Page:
Treatment of dysbiosis may act to decrease neuroinflammation through increased regulation of inflammation. Through investigations comparing germ-free mice to controls, researchers have shown the importance of the microbiota in the activation of and development of tolerance in T cells,[8] the development of antigen-presenting cells, neutrophil production and function, and natural killer cell differentiation.[97] Furthermore, research has revealed that certain bacterial populations can favor anti-inflammatory or pro-inflammatory states.[41] Colonization of the gut with segmented filamentous bacteria leads to increased production of Th17 cells, which produce IL-17, a pro-inflammatory cytokine.[77] Dysbiosis-induced alterations in cell populations and their resulting activity can result in increased production of cytokines. Clinically, this increase in pro-inflammatory cytokines has been linked with increased disease burden in MS mouse models.[19]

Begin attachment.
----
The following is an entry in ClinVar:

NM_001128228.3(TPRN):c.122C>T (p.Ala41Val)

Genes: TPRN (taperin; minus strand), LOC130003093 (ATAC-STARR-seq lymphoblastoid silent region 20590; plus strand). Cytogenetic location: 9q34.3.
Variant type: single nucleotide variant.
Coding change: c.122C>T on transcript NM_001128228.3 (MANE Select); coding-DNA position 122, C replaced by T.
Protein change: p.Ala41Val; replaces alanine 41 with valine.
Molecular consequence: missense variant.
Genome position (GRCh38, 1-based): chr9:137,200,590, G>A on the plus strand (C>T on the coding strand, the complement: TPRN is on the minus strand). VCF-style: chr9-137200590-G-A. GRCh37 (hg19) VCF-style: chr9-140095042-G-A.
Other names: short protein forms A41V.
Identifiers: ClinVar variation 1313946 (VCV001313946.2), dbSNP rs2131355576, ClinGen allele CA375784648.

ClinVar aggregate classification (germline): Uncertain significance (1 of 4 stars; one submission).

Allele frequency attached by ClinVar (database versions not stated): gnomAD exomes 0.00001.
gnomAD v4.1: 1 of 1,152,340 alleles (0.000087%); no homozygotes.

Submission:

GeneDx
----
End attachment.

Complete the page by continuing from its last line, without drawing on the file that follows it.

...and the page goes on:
Conversely, treatment of dysbiosis can reduce inflammation and disease burden. Investigators showed that increasing the gut population of Bacteroides fragilis led to increased Treg cell regulation, which ultimately led to the suppression of pro-inflammatory IL-17 production.[77] In addition, oral administration of Polysaccharide A, a metabolite of B. fragilis, induced anti-inflammatory IL-10 and Treg cell activation resulting in decreased IL-17 cytokine production and improved clinical function for MS mouse models.[19] Nullification of IL-17 signaling has also been correlated with decreased neuroinflammation and increased neurocognitive outcomes in AD.[23] Similarly, a randomized, blinded study tested the use of specific probiotics (Lactobacillus salivarius UCC4331 and Bifidobacterium infantis 35624) versus placebo in 77 patients for 8 weeks. At baseline, these patients had a systemic IL-10/IL-12 ratio indicative of Th1 pro-inflammatory state. Of these patients, those who received Bifidobacteria decreased their pro-inflammatory state and had improvement of symptoms. Thus, these patients demonstrate that a specific change in the microbiota not only reduces inflammatory signaling but also contributes to improved clinical outcomes.[20]